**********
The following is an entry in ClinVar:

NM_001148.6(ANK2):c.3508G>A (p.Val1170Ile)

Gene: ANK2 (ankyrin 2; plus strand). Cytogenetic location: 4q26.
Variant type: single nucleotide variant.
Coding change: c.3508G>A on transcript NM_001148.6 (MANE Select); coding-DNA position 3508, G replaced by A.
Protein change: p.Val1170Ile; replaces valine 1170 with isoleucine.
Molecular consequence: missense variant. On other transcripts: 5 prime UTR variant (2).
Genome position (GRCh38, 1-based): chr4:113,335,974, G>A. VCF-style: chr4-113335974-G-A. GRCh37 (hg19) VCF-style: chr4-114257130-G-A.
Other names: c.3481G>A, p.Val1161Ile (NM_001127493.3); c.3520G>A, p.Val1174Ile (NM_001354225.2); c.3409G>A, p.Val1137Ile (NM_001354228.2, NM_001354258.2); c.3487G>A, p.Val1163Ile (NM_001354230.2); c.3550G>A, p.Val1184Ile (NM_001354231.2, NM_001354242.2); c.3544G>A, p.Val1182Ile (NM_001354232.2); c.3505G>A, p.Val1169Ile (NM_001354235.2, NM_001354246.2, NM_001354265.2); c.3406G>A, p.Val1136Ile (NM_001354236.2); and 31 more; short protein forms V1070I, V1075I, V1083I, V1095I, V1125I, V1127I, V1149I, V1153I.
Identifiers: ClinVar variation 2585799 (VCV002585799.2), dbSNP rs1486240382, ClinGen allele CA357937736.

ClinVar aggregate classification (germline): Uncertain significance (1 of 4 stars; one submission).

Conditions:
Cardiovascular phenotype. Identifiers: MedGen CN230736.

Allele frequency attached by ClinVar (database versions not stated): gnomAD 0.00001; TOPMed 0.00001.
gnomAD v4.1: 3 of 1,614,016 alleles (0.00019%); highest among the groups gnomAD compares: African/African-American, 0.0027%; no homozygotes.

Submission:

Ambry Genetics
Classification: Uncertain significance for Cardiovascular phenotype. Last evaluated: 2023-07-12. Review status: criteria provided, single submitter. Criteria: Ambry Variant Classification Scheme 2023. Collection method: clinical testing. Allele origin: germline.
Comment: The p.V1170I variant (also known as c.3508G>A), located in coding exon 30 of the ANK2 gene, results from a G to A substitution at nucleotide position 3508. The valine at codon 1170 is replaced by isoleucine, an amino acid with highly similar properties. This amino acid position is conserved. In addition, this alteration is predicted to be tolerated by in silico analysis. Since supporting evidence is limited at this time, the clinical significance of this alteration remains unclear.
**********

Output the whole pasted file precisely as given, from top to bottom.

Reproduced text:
The following is an entry in ClinVar:

NM_001148.6(ANK2):c.3508G>A (p.Val1170Ile)

Gene: ANK2 (ankyrin 2; plus strand). Cytogenetic location: 4q26.
Variant type: single nucleotide variant.
Coding change: c.3508G>A on transcript NM_001148.6 (MANE Select); coding-DNA position 3508, G replaced by A.
Protein change: p.Val1170Ile; replaces valine 1170 with isoleucine.
Molecular consequence: missense variant. On other transcripts: 5 prime UTR variant (2).
Genome position (GRCh38, 1-based): chr4:113,335,974, G>A. VCF-style: chr4-113335974-G-A. GRCh37 (hg19) VCF-style: chr4-114257130-G-A.
Other names: c.3481G>A, p.Val1161Ile (NM_001127493.3); c.3520G>A, p.Val1174Ile (NM_001354225.2); c.3409G>A, p.Val1137Ile (NM_001354228.2, NM_001354258.2); c.3487G>A, p.Val1163Ile (NM_001354230.2); c.3550G>A, p.Val1184Ile (NM_001354231.2, NM_001354242.2); c.3544G>A, p.Val1182Ile (NM_001354232.2); c.3505G>A, p.Val1169Ile (NM_001354235.2, NM_001354246.2, NM_001354265.2); c.3406G>A, p.Val1136Ile (NM_001354236.2); and 31 more; short protein forms V1070I, V1075I, V1083I, V1095I, V1125I, V1127I, V1149I, V1153I.
Identifiers: ClinVar variation 2585799 (VCV002585799.2), dbSNP rs1486240382, ClinGen allele CA357937736.

ClinVar aggregate classification (germline): Uncertain significance (1 of 4 stars; one submission).

Conditions:
Cardiovascular phenotype. Identifiers: MedGen CN230736.

Allele frequency attached by ClinVar (database versions not stated): gnomAD 0.00001; TOPMed 0.00001.
gnomAD v4.1: 3 of 1,614,016 alleles (0.00019%); highest among the groups gnomAD compares: African/African-American, 0.0027%; no homozygotes.

Submission:

Ambry Genetics
Classification: Uncertain significance for Cardiovascular phenotype. Last evaluated: 2023-07-12. Review status: criteria provided, single submitter. Criteria: Ambry Variant Classification Scheme 2023. Collection method: clinical testing. Allele origin: germline.
Comment: The p.V1170I variant (also known as c.3508G>A), located in coding exon 30 of the ANK2 gene, results from a G to A substitution at nucleotide position 3508. The valine at codon 1170 is replaced by isoleucine, an amino acid with highly similar properties. This amino acid position is conserved. In addition, this alteration is predicted to be tolerated by in silico analysis. Since supporting evidence is limited at this time, the clinical significance of this alteration remains unclear.